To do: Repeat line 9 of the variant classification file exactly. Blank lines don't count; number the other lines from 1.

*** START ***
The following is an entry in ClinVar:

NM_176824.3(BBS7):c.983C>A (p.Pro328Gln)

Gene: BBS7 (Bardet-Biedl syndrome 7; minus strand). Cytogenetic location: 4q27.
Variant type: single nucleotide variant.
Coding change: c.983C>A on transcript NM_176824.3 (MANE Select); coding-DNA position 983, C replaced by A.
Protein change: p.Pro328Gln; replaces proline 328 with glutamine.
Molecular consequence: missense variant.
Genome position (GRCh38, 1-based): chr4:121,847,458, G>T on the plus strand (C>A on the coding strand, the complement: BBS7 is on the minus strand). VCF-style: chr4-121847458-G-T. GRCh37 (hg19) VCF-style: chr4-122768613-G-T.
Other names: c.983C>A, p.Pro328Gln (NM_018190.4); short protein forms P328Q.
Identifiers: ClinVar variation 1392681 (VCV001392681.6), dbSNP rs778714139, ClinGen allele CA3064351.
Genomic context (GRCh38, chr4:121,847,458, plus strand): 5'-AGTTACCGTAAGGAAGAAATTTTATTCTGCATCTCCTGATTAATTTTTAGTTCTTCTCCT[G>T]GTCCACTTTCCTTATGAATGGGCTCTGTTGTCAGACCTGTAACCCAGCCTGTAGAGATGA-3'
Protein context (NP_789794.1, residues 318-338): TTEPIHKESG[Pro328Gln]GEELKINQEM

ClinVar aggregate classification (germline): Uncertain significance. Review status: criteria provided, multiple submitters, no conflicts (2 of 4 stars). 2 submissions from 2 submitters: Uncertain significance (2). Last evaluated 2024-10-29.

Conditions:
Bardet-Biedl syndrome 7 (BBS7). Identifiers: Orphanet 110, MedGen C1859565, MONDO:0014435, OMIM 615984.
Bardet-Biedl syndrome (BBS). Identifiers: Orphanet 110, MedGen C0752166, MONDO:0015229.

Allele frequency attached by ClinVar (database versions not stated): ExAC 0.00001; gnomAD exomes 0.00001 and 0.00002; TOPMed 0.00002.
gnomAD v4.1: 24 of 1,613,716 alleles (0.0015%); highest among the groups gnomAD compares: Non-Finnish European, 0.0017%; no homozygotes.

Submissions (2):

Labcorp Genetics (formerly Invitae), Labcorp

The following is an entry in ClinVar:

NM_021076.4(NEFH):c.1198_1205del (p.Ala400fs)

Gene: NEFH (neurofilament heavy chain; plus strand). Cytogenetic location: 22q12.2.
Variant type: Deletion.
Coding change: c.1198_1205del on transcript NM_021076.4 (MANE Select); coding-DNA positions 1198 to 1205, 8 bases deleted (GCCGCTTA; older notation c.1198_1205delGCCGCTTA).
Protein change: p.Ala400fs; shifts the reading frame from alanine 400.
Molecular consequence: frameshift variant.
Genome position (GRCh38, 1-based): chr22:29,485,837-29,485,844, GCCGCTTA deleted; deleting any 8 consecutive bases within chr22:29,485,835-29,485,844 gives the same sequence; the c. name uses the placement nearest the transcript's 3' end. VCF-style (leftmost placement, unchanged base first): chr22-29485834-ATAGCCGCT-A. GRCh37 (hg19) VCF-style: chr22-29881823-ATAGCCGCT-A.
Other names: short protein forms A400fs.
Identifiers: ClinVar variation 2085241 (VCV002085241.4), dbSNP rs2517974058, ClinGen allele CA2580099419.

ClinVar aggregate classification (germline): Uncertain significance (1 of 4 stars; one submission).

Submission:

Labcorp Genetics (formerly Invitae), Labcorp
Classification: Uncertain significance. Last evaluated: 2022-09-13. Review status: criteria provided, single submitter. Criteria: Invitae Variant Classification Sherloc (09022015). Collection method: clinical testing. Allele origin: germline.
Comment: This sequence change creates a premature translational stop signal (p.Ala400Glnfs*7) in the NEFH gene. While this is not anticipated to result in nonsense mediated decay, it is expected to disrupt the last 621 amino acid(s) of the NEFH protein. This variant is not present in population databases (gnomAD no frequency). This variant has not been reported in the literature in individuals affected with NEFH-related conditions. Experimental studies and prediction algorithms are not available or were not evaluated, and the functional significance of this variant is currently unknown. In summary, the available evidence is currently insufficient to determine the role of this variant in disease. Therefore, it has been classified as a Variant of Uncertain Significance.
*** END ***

Other names: c.983C>A, p.Pro328Gln (NM_018190.4); short protein forms P328Q.